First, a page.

The day after the presidential election I was sitting on my patio and I looked up and saw a hawk land on a tree, a little more than a hundred yards from me. It was being chased by perhaps ten to fifteen mocking birds. Mockingbirds don’t normally fly in flocks, but they will band together when necessary, to drive out a persistent threat.
I don’t know if you’ve ever seen a flock of smaller birds go after a hawk but, a flock of mockingbirds is a force to be reckoned with. They are fierce and fearless. They flew at the hawk, cawing, screeching and taunting. Even though the hawk was twice as big and ten times as strong. And, then the hawk lifted from the tree, trying to get away and the mockingbirds were right on it’s tail. They did not relent.
I’m a strong believer in signs from the natural world. When I saw those mockingbirds on the first day after the election, I knew what the message was; and just the thought of it, exhausted me. But, then I was reminded of something else. When I was child, I had to recite the Pledge of Allegiance at school. Every morning, I put my hand to my heart and spoke aloud,
“I pledge allegiance to the flag and to the United States of American, and to the Republic for which it stands, One Nation, under God, Indivisible, with Liberty and Justice for All”.
I spoke those words. I took a pledge. I believe in my country. I believe in the mythology and ideals I was taught. I believe there are tens of millions of Americans who share this narrative and mythology with me. And, now we may be called to defend it.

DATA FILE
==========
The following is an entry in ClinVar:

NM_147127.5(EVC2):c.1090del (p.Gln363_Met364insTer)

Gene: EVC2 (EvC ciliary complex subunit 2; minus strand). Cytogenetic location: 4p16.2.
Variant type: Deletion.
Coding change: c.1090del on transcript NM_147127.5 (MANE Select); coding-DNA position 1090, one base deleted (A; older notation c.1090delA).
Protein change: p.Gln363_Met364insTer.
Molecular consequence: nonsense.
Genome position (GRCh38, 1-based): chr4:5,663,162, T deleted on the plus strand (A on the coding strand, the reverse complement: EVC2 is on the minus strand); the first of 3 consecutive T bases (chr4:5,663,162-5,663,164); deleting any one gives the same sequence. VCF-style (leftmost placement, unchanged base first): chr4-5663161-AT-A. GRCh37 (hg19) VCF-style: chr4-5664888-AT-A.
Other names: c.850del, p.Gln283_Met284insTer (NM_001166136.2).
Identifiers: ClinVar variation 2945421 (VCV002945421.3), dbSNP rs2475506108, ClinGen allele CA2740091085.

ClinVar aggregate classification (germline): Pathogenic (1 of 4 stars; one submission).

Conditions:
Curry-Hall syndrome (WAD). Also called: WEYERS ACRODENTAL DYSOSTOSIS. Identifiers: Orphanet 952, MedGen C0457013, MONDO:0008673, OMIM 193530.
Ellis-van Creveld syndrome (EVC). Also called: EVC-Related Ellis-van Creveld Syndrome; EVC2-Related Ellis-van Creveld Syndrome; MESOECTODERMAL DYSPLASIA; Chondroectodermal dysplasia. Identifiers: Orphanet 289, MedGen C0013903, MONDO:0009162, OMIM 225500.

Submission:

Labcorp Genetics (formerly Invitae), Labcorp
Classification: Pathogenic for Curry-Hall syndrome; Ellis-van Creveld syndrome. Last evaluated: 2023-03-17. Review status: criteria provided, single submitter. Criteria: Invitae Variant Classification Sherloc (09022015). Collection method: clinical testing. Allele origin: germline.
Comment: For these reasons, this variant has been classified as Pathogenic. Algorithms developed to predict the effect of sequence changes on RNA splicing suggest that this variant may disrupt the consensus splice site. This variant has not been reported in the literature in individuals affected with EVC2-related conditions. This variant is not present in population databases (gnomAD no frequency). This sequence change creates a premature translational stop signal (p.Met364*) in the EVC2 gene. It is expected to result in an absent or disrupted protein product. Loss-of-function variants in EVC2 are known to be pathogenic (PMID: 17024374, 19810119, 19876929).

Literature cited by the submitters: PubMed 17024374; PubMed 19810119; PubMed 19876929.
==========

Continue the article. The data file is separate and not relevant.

I believe we are Republicans, and Democrats, and Independents, and liberals and conservative. All of us are going to have put down our differences and join together and go after the hawks if they stand to threaten our freedoms, our Constitution, or our journalists: or put our soldiers, our allies, or any peoples, in harms way, if it is not in direct defense of liberty, freedom, justice and equality. I honestly don’t care what your politics are, if you’re willing to join in to defend these ideals, even if we only agree on this one thing. Because this one thing, is the only thing that matters. If we value our freedom and want our children to feel safe; and continue to have the right to keep arguing about what it all means.
As a new year begins I am going to keep remembering my Pledge of Allegiance. I’m going to dust off my guitar and I am going to show up. And, I am going to answer to the call of the mockingbird. I am going stand with my fellow Americans and be fierce, and fearless, and relentless, armed with the hundreds of calls that mocking birds have at their disposal; banded and bonded by our singular Pledge of Allegiance to the United States of America.
We do not have to cave or acquiesce to anyone or anything, that pries and feeds on our deepest and most fatal flaws. Nor do we have to cower from people, or policies, that run counter to our sense of human decency. We have the courage and the strength to overcome it. Because, no matter how naive or idealistic it may seem, I believe to my core, we are, for the most part, a good people; and however daunting and challenging the task may be, we are, and still can be the good guys.
On this day we honor Martin Luther King Jr., a great American leader, and a great American hero, who contributed and helped to shape these ideals and values; and it was he who said, “The ultimate measure of a man is not where he stands in moments of comfort and convenience, but where he stands at times of challenge and controversy.”
If you too, want to stand, and answer to the call of the mockingbird, but don’t know where to start. Here are a few resources below. I hope you find them useful and I hope to see you out there.
Find your congressional representatives and how to contact them: http://www.house.gov/representatives/find/
Find your State Senators and how to contact them: https://www.senate.gov/general/contact_information/senators_cfm.cfm?State=MI
Find advocacy groups you believe in: http://www.politicaladvocacy.org
If you’re a progressive, Organizing for Action: https://www.barackobama.com